The “make it work” approach, “my sludge can’t read”, or “no one told me” schools of operation have led to full scale, real life, real world examples to debunk many wastewater design and process truisms taught as gospel.  Many of these have a basis in history or “popular science”; some are correlations that have not borne the test of time.  For certain, they are all to be found in one textbook, in a study guide, or on a whiteboard that you have seen and would swear is true.  This course is not for those who haven’t finished their license exams.


Distributed Power versus Power Distribution    1 PDH

More than 75% of repair and replacement maintenance expenses can be assigned to one or both of two problems: improper or inadequate grounding, or poor power quality, voltage imbalance. Typically 15 – 18% of expansion projects and facilities upgrades is spent on electrical supply and distribution with an additional 8-15% spent on controls and automation. Whether correcting an unbalanced budget, implementing new controls, or tackling a full fledge facilities upgrade, the key to short, legitimate returns on investment is to be found most often in getting the power distribution correct, and having it perform correctly. With reasonable purpose, and by code, a power distribution system is designed for full load – operating at full installed capacity; in practice, rarely if ever does that occur. Proper power distribution with delivered quality power can be as simple as rearranging breakers in a panel based upon current, real time usage data. New building construction, unnecessary cooling requirements (real power and real dollars every month), and HVAC additions can be eliminated by paying attention to the implementation details; automation with attention to concurrently distributing power loads can pay for itself in months, rather than being an afterthought. The decades of cheap copper and cheaper power have established bad habits and worse. “We’ve always done it that way”, more simply put, does not always work; and, it rarely if ever balances the budget.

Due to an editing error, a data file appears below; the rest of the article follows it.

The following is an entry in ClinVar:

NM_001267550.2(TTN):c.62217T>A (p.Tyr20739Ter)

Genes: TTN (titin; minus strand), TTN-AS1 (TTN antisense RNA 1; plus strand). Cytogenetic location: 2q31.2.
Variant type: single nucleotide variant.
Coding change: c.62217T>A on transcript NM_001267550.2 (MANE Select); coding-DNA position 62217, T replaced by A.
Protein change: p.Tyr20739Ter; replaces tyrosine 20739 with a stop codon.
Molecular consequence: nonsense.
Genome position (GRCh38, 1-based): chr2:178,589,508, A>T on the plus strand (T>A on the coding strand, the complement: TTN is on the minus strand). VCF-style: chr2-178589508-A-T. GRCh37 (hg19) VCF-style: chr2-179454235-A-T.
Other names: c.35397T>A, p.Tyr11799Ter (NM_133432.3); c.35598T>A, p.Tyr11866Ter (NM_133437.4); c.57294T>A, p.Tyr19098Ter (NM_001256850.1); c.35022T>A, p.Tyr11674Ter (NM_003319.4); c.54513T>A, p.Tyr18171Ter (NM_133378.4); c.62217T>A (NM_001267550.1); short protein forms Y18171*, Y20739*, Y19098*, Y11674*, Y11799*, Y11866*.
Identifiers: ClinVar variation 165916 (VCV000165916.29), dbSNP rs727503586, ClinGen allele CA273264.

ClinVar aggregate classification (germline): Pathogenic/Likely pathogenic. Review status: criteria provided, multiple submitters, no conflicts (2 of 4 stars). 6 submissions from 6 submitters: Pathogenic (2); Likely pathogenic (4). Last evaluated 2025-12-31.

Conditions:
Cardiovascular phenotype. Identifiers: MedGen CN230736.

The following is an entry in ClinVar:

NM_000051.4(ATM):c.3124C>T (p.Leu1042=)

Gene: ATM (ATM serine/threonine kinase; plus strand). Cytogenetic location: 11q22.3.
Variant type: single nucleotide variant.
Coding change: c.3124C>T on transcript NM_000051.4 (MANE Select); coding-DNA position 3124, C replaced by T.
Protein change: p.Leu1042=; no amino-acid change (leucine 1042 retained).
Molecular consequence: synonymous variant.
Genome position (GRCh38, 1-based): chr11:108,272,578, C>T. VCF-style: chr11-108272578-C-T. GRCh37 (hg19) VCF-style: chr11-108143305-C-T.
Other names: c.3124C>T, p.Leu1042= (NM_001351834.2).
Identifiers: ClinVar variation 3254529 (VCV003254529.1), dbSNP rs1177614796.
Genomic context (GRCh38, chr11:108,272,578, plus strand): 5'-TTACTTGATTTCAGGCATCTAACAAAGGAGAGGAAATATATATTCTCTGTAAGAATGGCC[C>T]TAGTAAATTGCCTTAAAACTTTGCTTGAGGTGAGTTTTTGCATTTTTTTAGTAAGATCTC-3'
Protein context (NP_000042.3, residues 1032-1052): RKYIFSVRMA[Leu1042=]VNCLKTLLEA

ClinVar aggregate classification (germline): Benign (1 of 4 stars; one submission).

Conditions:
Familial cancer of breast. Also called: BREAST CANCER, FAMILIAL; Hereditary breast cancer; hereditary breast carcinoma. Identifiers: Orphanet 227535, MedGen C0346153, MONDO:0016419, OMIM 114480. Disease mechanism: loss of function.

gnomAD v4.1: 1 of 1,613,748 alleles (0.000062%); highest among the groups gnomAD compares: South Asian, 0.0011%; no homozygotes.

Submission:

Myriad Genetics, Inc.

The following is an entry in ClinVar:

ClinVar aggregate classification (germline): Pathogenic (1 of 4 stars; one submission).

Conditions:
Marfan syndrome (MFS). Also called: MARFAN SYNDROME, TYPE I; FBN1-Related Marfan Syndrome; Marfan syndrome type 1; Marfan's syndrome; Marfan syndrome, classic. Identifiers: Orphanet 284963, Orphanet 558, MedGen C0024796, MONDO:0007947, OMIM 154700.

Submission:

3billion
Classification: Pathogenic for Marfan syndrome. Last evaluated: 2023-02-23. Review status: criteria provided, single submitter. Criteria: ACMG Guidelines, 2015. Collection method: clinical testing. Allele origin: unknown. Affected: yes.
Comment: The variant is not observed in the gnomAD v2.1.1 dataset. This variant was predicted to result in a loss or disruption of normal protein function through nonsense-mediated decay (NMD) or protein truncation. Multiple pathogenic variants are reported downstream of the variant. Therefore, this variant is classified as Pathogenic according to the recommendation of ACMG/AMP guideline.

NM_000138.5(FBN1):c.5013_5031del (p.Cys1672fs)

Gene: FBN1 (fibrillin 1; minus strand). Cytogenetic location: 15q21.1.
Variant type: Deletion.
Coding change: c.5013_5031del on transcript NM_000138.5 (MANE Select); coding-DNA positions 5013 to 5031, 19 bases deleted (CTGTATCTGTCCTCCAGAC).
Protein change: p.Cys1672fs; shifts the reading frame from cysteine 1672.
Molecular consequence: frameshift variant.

Realizing Energy Savings    1 PDH

We added variable frequency drives for energy savings and it costs more to operate than ever before; the energy savings project is complete but there are no savings; the power bill is seriously over budget but there are no funds to upgrade the electrical system(s); we implemented a BNR process and our operating expenses have gone out of control; if these are familiar refrains, stop and pay attention to where the energy is going. Improper control logic with variable frequency drives and motors, improper wet well control, check valves, weir settings, lights and lighting are among the power mongers.


Remote Manual – Saving by Design    2 PDH

Why does the “Auto v. Manual” or more correctly, “Auto and Remote Manual v. Manual” come into a discussion of reliable process information and process integrity? The chemical, pharmaceutical, and a host of manufacturing industries long ago abandoned the concept and implementation of hard-wired manual operation. Bypassing the control system and the traceability of every action it offers simply cannot be tolerated in today’s safety conscious, litigious, efficiency conscious workplace. Further, for most real world processes, there are already more unknowns than there are equations to determine them; why add more unknowns into the mix? Why spend more to get a system that performs less well? The issues and economics from design through operation of process automation are presented with specific examples and case histories.